Installing Closed-Cell Spray Foam Between Studs is a Waste
Installing Closed-Cell Spray Foam Between Studs is a Waste
Why open-cell foam makes more sense than closed-cell foam between studs
Open-cell spray foam has an R-valueMeasure of resistance to heat flow; the higher the R-value, the lower the heat loss. The inverse of U-factor. of about R-3.7 per inch, while closed-cell spray foam has an R-value that may be as high as R-6.5 per inch. If you want to install spray foam in a stud wall, and price is no object, then it would seem to make sense to specify closed-cell spray foam, right?
Dense spray foam is installed differently
Builders and homeowners are often surprised to learn that there isn’t much difference in whole-wall R-value between a stud wall insulated with open-cell spray foam and closed-cell spray foam.
To understand why, we need to start by discussing the “trimmability” of cured spray foam.
Closed-cell spray foam is so dense that it is difficult to trim. That’s why installers of closed-cell spray foam never fill a framing cavity completely. In a 2x4 wall, the installer will usually stop at a maximum depth of about 3 inches instead of 3.5 inches, leaving the typical bumpy surface of cured foam. This type of installation doesn’t need to be trimmed.
Open-cell spray foam isn’t as dense, so it’s easy to trim. Installers of open-cell spray foam will fill a 3.5-inch-deep cavity completely, allowing the foam to expand until it is proud of the studs. Once cured, the soft foam is easily trimmed flush with the studs (see illustration below).
With open-cell spray foam, the sides of the studs (above) are not as exposed as they are in a wall insulated with closed-cell spray foam (below), and this fact reduces the thermal bridgingHeat flow that occurs across more conductive components in an otherwise well-insulated material, resulting in disproportionately significant heat loss. For example, steel studs in an insulated wall dramatically reduce the overall energy performance of the wall, because of thermal bridging through the steel. penalty.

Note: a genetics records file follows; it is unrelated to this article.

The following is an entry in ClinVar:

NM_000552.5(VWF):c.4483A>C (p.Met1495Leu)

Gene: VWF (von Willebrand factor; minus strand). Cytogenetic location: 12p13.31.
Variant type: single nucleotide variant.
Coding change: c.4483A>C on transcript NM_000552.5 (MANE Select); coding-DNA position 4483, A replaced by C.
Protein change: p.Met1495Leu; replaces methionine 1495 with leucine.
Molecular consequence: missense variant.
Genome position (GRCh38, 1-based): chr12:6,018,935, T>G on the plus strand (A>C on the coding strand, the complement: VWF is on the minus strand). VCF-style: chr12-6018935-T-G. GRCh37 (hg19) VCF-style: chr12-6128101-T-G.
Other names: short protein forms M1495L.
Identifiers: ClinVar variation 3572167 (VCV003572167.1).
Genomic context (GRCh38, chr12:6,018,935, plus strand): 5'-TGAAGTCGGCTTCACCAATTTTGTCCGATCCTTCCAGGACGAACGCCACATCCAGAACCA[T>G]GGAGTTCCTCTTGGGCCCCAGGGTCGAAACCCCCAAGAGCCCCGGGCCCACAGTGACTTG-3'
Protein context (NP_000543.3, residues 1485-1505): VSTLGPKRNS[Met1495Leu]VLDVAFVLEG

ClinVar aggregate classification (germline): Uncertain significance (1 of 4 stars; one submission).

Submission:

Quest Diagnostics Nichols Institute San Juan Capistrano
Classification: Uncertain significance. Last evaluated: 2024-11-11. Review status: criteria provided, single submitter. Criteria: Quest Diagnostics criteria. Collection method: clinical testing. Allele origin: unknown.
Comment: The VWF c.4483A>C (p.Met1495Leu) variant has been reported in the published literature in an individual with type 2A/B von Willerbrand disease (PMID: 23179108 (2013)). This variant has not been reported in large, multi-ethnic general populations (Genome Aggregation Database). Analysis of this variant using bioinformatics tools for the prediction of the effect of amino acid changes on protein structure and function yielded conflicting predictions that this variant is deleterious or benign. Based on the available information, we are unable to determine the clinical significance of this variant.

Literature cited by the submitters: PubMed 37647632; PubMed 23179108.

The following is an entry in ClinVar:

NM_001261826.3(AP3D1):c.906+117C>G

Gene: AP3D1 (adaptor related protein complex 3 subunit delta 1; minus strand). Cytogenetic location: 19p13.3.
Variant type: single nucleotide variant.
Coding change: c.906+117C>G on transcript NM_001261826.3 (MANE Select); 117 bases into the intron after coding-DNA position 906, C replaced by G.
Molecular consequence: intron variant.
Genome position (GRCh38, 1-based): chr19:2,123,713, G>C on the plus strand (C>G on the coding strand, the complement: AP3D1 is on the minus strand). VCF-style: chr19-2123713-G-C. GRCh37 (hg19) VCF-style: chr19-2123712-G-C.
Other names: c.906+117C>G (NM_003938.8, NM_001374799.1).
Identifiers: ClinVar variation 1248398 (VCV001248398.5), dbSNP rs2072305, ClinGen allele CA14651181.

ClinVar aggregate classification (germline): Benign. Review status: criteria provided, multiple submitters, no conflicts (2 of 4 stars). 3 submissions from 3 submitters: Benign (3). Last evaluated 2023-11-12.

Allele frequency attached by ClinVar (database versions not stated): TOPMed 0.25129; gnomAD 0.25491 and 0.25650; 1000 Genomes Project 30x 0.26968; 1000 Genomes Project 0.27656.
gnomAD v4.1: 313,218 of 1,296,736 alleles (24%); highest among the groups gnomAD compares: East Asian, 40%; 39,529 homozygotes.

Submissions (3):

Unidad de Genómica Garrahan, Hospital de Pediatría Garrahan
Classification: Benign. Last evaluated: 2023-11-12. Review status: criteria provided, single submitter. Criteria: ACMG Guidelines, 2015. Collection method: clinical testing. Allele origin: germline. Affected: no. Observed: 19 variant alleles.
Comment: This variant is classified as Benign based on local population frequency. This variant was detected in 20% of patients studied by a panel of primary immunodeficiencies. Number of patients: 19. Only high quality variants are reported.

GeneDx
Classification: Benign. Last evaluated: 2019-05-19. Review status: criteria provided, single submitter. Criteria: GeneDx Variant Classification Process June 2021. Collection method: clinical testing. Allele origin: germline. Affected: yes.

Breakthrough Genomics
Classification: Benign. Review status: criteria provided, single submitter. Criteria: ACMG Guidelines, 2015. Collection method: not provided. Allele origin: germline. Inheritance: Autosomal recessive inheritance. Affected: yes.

With closed-cell spray foam, the exposed sides of the studs (the portions that extend inwards beyond the 3 inches of foam) make the thermal bridging penalty worse.
To calculate the whole-wall R-value of a wall, we have to divide the wall into areas with distinct R-values. For example, a 2x4 wall without any windows can be divided into two areas: insulated stud bays (areas with a relatively high R-value) and wood framing (areas with an R-value that is typically lower than insulated stud bays).
A typical wood-framed wall has a “framing factor” of 25%. That means that about 25% of the wall area consists of studs, plates, and headers. The remaining 75% of the wall consists of either stud bays filled with insulation or openings for windows or doors.
To calculate the whole-wall R-value of a wall, you first need to calculate the whole-wall U-factorMeasure of the heat conducted through a given product or material—the number of British thermal units (Btus) of heat that move through a square foot of the material in one hour for every 1 degree Fahrenheit difference in temperature across the material (Btu/ft2°F hr). U-factor is the inverse of R-value. . (U-factor is calculated from R-value this way: U=1/R.) Let’s call the U-factor of the insulation UI, and let's call the U-factor of the framing UF. Here’s how we calculate whole-wall U-factor for a wall without any windows or doors:
Whole-wall U-factor =
(UI * percentage area devoted to insulation) + (UF * percentage area devoted to framing)
When stud bays are partially filled with closed-cell spray foam, the R-value of the studs is reduced compared to a wall that is totally filled with open-cell spray foam. For example, if a 2x4 wall has 3 inches of insulation, the R-value of the studs is based on a stud depth of 3 inches, not 3.5 inches (because the protruding portions of the studs are basically “indoors,” not part of the insulated wall assembly). As a result, the heat loss due to thermal bridging through the framing is greater in a wall with closed-cell spray foam than it would be in a wall with open-cell spray foam.
We’ll look at an example in the table below. This table compares a 2x4 wall insulated with 3.5 inches of open-cell spray foam to a 2x4 wall insulated with 3.0 inches of closed-cell spray foam.